HSBC warned on Monday that China's real estate market could deteriorate further, as its profits fell short of the expectations. This was partly due to a $500-million charge for potential losses in commercial real estate lending.
The third quarter profit before tax at Europe's largest bank has more than doubled, reaching $7.7 billion. Revenue grew 40% on an annual basis to $16.2 billion, as the lender reported increased interest income.
Analysts had predicted a pre-tax profit of $8.1 billion and revenues of $16.3 billion.
HSBC has benefited from the higher borrowing costs in recent months. Noel Quinn, CEO of HSBC, said that the rate environment supported a good growth in the third quarter across all business and geographical areas.
The UK-based lender also warned about ongoing risks which could affect its lending activities, pointing out an exposure to China, which caused a blow to another Asia-focused bank, Standard Chartered last week.
HSBC (HSBC), in its third-quarter report, said that it had revised the amount it set aside for credit losses – the money it sets aside to cover defaults on loans – to include a $500 million charge related to commercial property in mainland China.
According to the bank, the charge was "related to increased economic uncertainty, rising interest rates and inflation, as well" as ongoing developments in the sector.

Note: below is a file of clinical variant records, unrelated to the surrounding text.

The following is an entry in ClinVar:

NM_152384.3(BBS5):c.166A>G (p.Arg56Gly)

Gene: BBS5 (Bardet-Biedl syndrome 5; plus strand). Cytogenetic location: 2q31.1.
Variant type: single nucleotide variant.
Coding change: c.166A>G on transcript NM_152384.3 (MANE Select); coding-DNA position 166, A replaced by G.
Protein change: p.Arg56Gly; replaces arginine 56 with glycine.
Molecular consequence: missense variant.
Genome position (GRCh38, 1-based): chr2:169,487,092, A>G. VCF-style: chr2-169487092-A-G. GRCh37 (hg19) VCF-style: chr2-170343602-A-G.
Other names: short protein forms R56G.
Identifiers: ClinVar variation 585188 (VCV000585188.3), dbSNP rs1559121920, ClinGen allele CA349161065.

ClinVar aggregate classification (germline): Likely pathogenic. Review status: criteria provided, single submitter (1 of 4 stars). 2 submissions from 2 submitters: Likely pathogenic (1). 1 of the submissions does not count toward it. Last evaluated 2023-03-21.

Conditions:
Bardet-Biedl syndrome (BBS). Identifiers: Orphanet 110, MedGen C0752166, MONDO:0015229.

China's real estate crisis is once again a source of concern for investors this year as developers continue to lose money and battle a prolonged sales slump.
HSBC expects Chinese government support will lead to a gradual increase in sales, particularly in housing. However, it continues to be concerned about the risks of'sustained pressure in the mainland China real estate market.
HSBC said: 'We will continue to monitor closely and manage proactively the potential consequences of the prolonged recovery in the real estate sector, as well as the outlook of the Chinese economy, for our customers and business.'
There is a risk that credit conditions could worsen in the final three months of the calendar year, given the uncertainty surrounding liquidity support.
Quinn, on a Monday analyst call, said that while the market could still see some losses, she believes the bottom has been reached.
He added, 'Now we are in a readjustment period for the new normal'. I don't think there will be a huge swing back. Instead, it's a fine tuning of the system from this low starting point.
Standard Chartered also reported a $186 million credit impairment related to commercial real property in mainland China on Thursday.
Jefferies analysts said in a Monday note that HSBC's latest results showed strength across the board.
In a show of renewed confidence and following similar announcements made in recent months, HSBC announced Monday that it would be conducting another share purchase of up to 3 billion dollars. It also announced a new interim dividend of 10c per share. This is the third one this year.
HSBC's shares in London were barely affected by its results. However, its Hong Kong stock closed 1.5% lower.